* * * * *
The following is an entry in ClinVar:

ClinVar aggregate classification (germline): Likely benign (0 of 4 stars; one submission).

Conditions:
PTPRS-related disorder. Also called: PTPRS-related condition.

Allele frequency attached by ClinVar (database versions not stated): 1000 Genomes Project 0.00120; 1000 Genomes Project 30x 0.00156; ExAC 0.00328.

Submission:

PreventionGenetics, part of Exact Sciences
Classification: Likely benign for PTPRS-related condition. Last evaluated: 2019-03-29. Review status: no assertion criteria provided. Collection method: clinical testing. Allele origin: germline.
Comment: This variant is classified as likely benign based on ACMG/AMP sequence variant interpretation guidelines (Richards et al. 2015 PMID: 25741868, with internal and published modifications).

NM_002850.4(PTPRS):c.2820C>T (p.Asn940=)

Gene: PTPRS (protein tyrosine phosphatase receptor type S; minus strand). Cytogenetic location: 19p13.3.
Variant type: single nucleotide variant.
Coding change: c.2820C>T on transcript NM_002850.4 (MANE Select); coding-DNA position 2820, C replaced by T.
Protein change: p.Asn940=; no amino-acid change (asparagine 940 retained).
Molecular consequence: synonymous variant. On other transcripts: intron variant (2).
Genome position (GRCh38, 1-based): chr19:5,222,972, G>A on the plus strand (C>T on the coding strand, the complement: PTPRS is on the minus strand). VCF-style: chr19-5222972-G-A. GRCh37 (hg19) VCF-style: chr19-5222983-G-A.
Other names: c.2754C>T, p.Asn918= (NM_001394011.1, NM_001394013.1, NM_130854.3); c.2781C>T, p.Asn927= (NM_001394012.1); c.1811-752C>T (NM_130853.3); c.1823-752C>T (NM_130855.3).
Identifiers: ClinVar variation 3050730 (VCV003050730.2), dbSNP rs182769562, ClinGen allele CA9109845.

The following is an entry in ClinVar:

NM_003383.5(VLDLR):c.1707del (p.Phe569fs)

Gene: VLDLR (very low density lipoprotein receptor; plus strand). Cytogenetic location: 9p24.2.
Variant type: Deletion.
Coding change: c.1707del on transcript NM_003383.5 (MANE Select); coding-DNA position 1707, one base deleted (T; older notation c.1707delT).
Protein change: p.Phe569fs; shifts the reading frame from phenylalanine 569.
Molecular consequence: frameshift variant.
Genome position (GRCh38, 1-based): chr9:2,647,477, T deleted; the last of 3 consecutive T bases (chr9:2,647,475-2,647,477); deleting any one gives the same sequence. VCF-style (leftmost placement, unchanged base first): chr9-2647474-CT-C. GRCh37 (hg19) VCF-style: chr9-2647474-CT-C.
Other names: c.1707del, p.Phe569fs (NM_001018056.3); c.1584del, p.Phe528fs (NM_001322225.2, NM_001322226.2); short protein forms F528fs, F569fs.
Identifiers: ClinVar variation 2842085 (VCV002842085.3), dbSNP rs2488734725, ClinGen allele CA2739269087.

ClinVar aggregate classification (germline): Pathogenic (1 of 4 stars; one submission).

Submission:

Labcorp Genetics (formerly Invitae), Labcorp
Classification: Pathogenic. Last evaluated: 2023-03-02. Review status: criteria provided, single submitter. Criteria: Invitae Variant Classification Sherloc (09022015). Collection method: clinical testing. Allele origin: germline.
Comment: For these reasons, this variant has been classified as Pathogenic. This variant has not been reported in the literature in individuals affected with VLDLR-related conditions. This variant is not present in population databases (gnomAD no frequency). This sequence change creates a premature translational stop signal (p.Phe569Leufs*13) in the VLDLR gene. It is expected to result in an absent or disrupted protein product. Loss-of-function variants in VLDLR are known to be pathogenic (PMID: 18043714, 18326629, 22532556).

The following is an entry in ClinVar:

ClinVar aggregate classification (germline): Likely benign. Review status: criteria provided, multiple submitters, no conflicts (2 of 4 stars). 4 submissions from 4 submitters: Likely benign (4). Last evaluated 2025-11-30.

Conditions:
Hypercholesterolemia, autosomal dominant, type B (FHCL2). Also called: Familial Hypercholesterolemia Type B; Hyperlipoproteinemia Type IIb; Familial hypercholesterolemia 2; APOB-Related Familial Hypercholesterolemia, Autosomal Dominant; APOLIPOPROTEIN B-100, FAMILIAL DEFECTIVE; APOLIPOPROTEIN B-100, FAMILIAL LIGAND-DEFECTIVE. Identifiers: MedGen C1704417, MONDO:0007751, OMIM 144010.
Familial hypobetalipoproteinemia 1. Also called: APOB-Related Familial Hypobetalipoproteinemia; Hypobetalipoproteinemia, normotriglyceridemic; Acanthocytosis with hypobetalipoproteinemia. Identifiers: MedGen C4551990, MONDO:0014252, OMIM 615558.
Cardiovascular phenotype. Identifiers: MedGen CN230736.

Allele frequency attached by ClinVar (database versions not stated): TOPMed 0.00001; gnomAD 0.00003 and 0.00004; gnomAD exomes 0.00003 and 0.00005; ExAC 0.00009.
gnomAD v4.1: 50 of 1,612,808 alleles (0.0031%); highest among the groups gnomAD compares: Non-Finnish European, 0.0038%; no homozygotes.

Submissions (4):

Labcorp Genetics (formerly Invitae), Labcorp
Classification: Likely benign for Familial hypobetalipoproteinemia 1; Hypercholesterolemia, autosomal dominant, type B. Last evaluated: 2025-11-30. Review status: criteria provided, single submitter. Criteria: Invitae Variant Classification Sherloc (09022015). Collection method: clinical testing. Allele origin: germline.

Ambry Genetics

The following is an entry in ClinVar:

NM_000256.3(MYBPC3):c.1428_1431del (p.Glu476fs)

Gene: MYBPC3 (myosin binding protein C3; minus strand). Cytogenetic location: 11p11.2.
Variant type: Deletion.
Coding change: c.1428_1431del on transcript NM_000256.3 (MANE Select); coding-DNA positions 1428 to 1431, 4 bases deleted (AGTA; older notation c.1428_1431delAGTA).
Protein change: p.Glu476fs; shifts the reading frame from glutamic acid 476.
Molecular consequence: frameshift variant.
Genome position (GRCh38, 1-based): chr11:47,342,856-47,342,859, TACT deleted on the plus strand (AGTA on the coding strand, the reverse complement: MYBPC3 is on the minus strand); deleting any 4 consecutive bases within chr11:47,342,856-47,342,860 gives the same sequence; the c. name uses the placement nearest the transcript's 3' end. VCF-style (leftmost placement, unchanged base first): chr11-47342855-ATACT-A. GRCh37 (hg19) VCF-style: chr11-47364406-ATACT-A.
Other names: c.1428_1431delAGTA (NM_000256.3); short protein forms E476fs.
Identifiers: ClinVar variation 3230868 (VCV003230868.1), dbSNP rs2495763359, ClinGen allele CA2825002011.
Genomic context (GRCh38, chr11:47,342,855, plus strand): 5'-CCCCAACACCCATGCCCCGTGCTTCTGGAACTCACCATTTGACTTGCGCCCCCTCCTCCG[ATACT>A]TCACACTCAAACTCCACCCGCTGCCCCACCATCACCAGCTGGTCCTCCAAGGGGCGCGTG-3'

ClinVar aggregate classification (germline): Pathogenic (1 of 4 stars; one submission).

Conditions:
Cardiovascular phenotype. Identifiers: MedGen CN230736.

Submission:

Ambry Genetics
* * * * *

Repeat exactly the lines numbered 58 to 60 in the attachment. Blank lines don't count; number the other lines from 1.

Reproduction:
Conditions:
Cardiovascular phenotype. Identifiers: MedGen CN230736.

Submission: